• Professional band photo. This is something that bands seem to resist, but you need a current, professional-quality photograph of your band. Bite the bullet and do it. Have the photographer give you color, black & white, high resolution ( 8 x 10, 300 dpi, .tif) and low resolution (5 x7, 72 dpi, .tif). If you find yourself emailing a photo to an editor, you’ll probably have to adjust the size and format, but these sizes are fine for download from your site and for a CD. If your photographer wants a photo credit, be sure to include it with the photo. The photographer may embed it in the corner of the image so editors are sure to see it. NOTE: If your photo includes a band member who’s no longer with the group, it’s not current anymore. You need a new one!
• Band leader photo. Same as above. (If your group doesn’t have a specific leader, you’re off the hook for this one and the band leader bio!)
• Performance photo/s. This/These can be color, both high and low resolution. This image should be dramatic, can be one or more players. Use just one or two shots in your press kit.
• Band logo file. High and low resolution. .tif or .jpg.
• MP3. A representative tune or two, so they can hear how you sound. Choose this carefully. If you play mostly originals, but your press kit tune is a cover, that’s what folks will expect. Maybe you should have one of each.
Note that these written items are all separate documents, not one long piece. Be consistent with your headline fonts and type sizes. They should be the same for each one. Don’t make the type smaller just because the document is longer. You want them the same from one to the next.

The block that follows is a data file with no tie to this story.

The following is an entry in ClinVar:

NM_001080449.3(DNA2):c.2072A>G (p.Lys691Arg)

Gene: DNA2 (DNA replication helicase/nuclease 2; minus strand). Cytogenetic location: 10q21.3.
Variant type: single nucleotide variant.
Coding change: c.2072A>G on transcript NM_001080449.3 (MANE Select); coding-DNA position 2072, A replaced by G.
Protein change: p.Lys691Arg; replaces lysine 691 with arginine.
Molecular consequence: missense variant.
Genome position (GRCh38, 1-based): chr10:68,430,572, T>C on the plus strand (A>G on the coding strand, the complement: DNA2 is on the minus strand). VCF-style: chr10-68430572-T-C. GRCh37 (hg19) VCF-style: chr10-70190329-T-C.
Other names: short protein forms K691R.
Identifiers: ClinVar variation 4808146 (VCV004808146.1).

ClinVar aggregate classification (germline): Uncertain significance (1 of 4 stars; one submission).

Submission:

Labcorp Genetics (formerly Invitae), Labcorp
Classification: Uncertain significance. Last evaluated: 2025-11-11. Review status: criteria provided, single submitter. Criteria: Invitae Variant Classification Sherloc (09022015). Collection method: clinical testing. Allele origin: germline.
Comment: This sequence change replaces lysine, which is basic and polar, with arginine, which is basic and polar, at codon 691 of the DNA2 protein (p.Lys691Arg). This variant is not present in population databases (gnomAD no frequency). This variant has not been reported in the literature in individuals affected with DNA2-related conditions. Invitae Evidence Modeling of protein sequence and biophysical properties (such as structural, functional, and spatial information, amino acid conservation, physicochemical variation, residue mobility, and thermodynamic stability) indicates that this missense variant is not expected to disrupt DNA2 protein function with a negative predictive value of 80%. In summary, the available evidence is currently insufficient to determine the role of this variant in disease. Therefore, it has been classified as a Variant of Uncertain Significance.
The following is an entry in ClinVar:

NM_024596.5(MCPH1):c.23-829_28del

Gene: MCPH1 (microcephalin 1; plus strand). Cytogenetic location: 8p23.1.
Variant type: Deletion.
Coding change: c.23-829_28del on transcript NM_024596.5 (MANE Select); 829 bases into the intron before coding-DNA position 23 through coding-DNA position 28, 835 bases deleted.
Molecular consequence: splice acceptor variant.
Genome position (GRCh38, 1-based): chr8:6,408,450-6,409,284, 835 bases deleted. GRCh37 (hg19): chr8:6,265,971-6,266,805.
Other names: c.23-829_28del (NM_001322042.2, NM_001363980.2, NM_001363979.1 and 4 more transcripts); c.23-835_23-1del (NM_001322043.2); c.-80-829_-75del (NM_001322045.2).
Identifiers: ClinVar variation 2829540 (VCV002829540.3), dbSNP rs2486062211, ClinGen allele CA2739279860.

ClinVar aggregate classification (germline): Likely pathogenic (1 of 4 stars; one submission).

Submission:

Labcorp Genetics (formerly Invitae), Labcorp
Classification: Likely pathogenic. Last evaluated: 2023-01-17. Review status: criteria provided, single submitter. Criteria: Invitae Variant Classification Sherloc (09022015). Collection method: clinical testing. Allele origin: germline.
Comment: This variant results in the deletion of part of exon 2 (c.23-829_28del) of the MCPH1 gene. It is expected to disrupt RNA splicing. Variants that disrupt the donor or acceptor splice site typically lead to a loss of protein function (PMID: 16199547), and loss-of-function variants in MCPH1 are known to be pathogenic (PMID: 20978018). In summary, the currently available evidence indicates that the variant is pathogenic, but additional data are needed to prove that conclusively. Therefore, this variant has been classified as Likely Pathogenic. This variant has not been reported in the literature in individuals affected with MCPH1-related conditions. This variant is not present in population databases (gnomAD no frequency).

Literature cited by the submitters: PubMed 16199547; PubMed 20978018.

Another tip, the paragraph is your friend. Don’t write one long block of copy. It’s too hard to read like that!
And finally, be sure you have included your contact information: contact person; phone number; email address; website, if you have one; MySpace address (you should be on MySpace); Twitter (you should be on Twitter, too!)
Now you have a press kit. What do you do with it?
• Burn it to a CD. Keep a couple safe and marked Master Copy/EPK with the date. Then burn ten or 20 more so you have them ready. Create labels for them There are templates at avery.com. You just fill in the copy (i.e. Press Kit, band name, contact name, telephone number and email address), upload a photo or logo if you want and choose a background color or design.
• Have your Webmaster put it in a downloadable zip file on your website in a section marked Media or Press or News. You or your Webmaster may have to adjust the sizes of your images.
If you don’t have a website, consider setting up a blog. Look into WordPress.com or Blogger.com. You may have to post your press kit items as separate elements. In that case, you could name a category Press Kit and post the components as individual blog posts within your Press Kit category. You would post the photos in an application such as Flickr (Some WordPress themes offer Flickr as a plugin) and your tunes in a music player. A drawback to using a blog is that your photos will not be large high resolution images. You’ll wind up emailing them (which, you’ll do when you send out press releases and notices about your gig. But that’s a blog post for another day!)
• Be generous with your EPKs. They won’t do you any good sitting on the dashboard of your car.